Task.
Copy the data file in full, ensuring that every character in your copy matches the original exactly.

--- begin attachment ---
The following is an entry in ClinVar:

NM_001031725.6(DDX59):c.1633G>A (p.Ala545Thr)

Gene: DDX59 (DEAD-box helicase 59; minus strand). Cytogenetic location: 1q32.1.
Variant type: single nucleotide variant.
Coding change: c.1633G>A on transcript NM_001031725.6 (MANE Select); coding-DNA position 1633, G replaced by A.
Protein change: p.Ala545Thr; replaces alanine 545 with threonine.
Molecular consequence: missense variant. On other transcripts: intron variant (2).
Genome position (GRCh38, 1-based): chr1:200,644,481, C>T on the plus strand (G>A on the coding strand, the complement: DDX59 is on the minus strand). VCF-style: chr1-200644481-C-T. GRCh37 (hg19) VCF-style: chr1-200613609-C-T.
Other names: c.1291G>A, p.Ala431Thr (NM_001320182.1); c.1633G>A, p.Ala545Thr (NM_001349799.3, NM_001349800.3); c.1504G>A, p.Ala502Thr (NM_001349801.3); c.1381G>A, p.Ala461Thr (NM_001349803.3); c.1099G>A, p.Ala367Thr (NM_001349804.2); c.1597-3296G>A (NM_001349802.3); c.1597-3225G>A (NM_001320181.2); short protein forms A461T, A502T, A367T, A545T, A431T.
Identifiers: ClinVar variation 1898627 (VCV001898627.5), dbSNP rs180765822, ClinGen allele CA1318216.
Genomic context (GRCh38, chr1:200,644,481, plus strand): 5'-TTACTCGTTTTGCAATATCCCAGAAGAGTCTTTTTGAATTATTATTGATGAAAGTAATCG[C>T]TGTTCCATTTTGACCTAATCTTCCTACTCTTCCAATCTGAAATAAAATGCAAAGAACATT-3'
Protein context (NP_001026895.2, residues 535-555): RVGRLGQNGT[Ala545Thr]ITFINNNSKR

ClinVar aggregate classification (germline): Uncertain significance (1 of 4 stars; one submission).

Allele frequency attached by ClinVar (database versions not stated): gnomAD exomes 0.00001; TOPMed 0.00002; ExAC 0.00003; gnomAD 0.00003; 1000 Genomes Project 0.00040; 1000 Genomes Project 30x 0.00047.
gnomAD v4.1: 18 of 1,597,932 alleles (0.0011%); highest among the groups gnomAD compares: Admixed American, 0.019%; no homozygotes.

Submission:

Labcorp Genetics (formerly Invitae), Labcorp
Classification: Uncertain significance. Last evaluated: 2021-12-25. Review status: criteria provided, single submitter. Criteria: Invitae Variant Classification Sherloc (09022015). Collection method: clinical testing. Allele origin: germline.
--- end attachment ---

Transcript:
The following is an entry in ClinVar:

NM_001031725.6(DDX59):c.1633G>A (p.Ala545Thr)

Gene: DDX59 (DEAD-box helicase 59; minus strand). Cytogenetic location: 1q32.1.
Variant type: single nucleotide variant.
Coding change: c.1633G>A on transcript NM_001031725.6 (MANE Select); coding-DNA position 1633, G replaced by A.
Protein change: p.Ala545Thr; replaces alanine 545 with threonine.
Molecular consequence: missense variant. On other transcripts: intron variant (2).
Genome position (GRCh38, 1-based): chr1:200,644,481, C>T on the plus strand (G>A on the coding strand, the complement: DDX59 is on the minus strand). VCF-style: chr1-200644481-C-T. GRCh37 (hg19) VCF-style: chr1-200613609-C-T.
Other names: c.1291G>A, p.Ala431Thr (NM_001320182.1); c.1633G>A, p.Ala545Thr (NM_001349799.3, NM_001349800.3); c.1504G>A, p.Ala502Thr (NM_001349801.3); c.1381G>A, p.Ala461Thr (NM_001349803.3); c.1099G>A, p.Ala367Thr (NM_001349804.2); c.1597-3296G>A (NM_001349802.3); c.1597-3225G>A (NM_001320181.2); short protein forms A461T, A502T, A367T, A545T, A431T.
Identifiers: ClinVar variation 1898627 (VCV001898627.5), dbSNP rs180765822, ClinGen allele CA1318216.
Genomic context (GRCh38, chr1:200,644,481, plus strand): 5'-TTACTCGTTTTGCAATATCCCAGAAGAGTCTTTTTGAATTATTATTGATGAAAGTAATCG[C>T]TGTTCCATTTTGACCTAATCTTCCTACTCTTCCAATCTGAAATAAAATGCAAAGAACATT-3'
Protein context (NP_001026895.2, residues 535-555): RVGRLGQNGT[Ala545Thr]ITFINNNSKR

ClinVar aggregate classification (germline): Uncertain significance (1 of 4 stars; one submission).

Allele frequency attached by ClinVar (database versions not stated): gnomAD exomes 0.00001; TOPMed 0.00002; ExAC 0.00003; gnomAD 0.00003; 1000 Genomes Project 0.00040; 1000 Genomes Project 30x 0.00047.
gnomAD v4.1: 18 of 1,597,932 alleles (0.0011%); highest among the groups gnomAD compares: Admixed American, 0.019%; no homozygotes.

Submission:

Labcorp Genetics (formerly Invitae), Labcorp
Classification: Uncertain significance. Last evaluated: 2021-12-25. Review status: criteria provided, single submitter. Criteria: Invitae Variant Classification Sherloc (09022015). Collection method: clinical testing. Allele origin: germline.